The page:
Do I Still Need an AB Trust?
Due to changes in federal and state laws over the past decade, many of the AB trusts created prior to 2011 may no longer be the most desirable method of estate planning for a married couple. This blog explains why AB trusts are a thing of the past for many families who prefer a simpler revocable trust design that provides maximum flexibility for the surviving spouse.
How AB Trusts Work
An AB Trust, sometimes referred to as a bypass trust, was once the standard method preferred by estate planners to minimize, or avoid, federal and state estate tax. With an AB trust, after the first spouse to die, the A trust is funded with the surviving spouse’s assets and remains revocable. The B trust or “bypass trust” becomes irrevocable and is funded with the deceased spouse’s assets up to an amount equal to the estate tax exclusion allowable by law. Any assets beyond the exclusion amount transfer to the surviving spouse outright or to a trust for the surviving spouse’s benefit in order to use the unlimited marital deduction. All of the separate and community property assets owned by the first spouse to die receive a cost basis adjustment at his or her death. The assets transferred to the surviving spouse will receive another cost basis adjustment when the surviving spouse dies. The assets held in the B trust will not receive the additional cost basis adjustment when the surviving spouse dies.
What Has Changed
Beginning in 2011, the federal estate tax exclusion was made transferrable between married couples. This concept is referred to as “portability.” Portability means that after the first spouse dies, the unused portion of his or her federal estate tax exclusion can be added to the surviving spouse’s estate tax exclusion as long as an estate tax form is filed within the required time frame after the first spouse dies. In 2012, the estate tax exemption amount was increased to $5 million plus an inflation adjustment, which in 2012 was $5,120,000. With portability, a combined total of more than $10 million dollars excluded from estate taxes meant that the AB trust would make sense for fewer couples. Under the recent tax law change, the basic exclusion was increased to $10,0000, before taking into account the necessary inflation adjustment. (This increase is set to expire on December 31, 2025, and return to the previous amount.) In 2018, the estate tax exclusion amount is $11.2 million dollars for each spouse for a grand total of $22.4 million dollars. This enormous increase, paired with portability, means that only a very small percentage of couples will need an AB trust in order to avoid paying federal estate tax.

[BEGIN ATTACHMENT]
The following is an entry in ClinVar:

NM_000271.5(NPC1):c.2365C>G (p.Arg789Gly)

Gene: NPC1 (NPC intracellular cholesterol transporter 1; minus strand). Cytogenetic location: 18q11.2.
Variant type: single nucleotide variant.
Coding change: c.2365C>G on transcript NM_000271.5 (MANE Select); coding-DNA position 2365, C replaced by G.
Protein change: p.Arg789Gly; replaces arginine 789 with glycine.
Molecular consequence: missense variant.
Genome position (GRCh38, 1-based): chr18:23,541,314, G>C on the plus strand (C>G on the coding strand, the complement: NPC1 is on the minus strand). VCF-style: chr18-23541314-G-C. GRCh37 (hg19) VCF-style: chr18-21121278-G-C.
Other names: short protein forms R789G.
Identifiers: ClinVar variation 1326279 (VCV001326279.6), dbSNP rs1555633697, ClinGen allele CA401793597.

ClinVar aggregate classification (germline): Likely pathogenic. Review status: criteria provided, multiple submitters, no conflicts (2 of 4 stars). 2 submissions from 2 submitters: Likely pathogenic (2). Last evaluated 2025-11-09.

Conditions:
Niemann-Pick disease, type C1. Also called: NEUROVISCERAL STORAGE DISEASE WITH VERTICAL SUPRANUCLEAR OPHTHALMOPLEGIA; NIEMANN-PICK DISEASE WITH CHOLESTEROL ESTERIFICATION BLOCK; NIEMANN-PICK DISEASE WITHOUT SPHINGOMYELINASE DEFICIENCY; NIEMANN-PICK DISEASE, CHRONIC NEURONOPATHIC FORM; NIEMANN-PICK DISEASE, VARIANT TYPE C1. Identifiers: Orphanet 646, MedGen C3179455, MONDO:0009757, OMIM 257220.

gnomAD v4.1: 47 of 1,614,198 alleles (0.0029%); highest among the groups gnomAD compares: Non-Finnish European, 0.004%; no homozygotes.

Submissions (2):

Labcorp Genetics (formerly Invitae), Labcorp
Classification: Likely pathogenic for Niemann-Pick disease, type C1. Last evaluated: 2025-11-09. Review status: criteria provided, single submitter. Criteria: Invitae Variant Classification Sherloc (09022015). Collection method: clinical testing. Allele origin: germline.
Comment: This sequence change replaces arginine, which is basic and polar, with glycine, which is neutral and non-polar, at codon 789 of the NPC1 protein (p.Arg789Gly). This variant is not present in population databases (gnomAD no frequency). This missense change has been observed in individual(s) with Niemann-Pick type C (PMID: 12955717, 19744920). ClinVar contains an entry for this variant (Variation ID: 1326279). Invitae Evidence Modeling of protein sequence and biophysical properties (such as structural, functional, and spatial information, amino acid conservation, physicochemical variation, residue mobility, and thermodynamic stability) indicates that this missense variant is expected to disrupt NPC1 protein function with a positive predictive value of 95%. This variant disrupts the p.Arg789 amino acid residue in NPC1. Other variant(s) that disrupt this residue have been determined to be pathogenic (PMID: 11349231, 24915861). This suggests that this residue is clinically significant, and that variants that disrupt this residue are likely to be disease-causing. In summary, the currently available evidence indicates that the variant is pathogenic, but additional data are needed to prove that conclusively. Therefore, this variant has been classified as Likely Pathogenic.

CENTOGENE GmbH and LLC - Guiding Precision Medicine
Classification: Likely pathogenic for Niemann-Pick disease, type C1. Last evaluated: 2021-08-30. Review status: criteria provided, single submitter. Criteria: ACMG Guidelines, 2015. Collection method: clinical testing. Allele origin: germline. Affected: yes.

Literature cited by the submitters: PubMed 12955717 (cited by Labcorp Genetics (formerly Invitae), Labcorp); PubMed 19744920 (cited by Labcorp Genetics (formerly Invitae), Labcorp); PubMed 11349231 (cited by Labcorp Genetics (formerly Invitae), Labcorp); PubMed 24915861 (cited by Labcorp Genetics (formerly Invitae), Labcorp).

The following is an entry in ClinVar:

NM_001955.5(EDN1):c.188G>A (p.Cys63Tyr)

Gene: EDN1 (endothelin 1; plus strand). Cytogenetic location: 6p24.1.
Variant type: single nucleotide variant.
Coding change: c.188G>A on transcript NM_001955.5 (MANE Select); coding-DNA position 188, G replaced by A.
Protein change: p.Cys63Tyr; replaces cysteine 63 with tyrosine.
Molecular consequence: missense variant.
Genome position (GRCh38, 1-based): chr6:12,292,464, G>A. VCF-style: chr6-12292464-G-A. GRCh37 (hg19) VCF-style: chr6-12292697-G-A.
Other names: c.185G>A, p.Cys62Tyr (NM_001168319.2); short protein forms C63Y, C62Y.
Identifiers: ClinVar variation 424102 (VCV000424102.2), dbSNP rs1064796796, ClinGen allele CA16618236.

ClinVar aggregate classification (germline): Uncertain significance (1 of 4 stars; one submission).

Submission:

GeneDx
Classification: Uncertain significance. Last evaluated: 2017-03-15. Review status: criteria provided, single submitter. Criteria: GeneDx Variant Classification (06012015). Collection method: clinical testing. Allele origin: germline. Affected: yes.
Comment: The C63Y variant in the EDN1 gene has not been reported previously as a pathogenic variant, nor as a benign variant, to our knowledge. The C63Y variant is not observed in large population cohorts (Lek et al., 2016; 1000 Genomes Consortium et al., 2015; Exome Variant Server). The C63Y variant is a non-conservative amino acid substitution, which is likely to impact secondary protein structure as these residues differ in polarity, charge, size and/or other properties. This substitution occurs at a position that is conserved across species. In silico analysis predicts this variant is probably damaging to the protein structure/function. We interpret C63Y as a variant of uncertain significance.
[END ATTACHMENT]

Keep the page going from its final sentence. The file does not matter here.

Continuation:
Should I Keep My AB Trust?
While the most common purpose for an AB trust has been to avoid estate tax, there are other reasons for having an AB trust that still make sense. If you happen to be one of the lucky few who are close to the $22.4 million cap, you may be able to avoid future estate tax if the estate grows after the death of the first spouse since the appreciation of assets in the B trust is not subject to additional estate tax. Having a B trust may offer protection from future creditors. Having a B trust also ensures that the deceased spouse can retain control over his or her assets and prevent his or her designated beneficiaries from being changed after death. This may be desirable for some couples in the event that the surviving spouse gets remarried. This feature can be especially relevant to blended families with spouses that have children from prior relationships.
If none of these benefits pertain to you, you may want to consider restructuring your AB trust. An AB trust can be more expensive when it comes to legal and accounting costs. There is typically more administrative work involved that requires more time and cost. Another drawback is the inability to gain a second step up in basis after the surviving spouse die, which may lead to higher potential capital gains tax.
This blog only provides a general overview based on current law. Everyone’s situation is different. There is no “one size fits all” estate plan. Before making any decision, you should consult with an Estate Planning Attorney to help you weigh the pros and cons of using an AB trust design and make the best decision based on your individual needs. [Disclaimer]
Our estate planning team at Naimish & Lewis can advise you on estate planning, trusts and estates administration, and probate related matters such as probate administration, conservatorship and guardianship. To schedule an initial consultation with an attorney at our firm for a new estate plan or to review an existing estate plan, please contact us.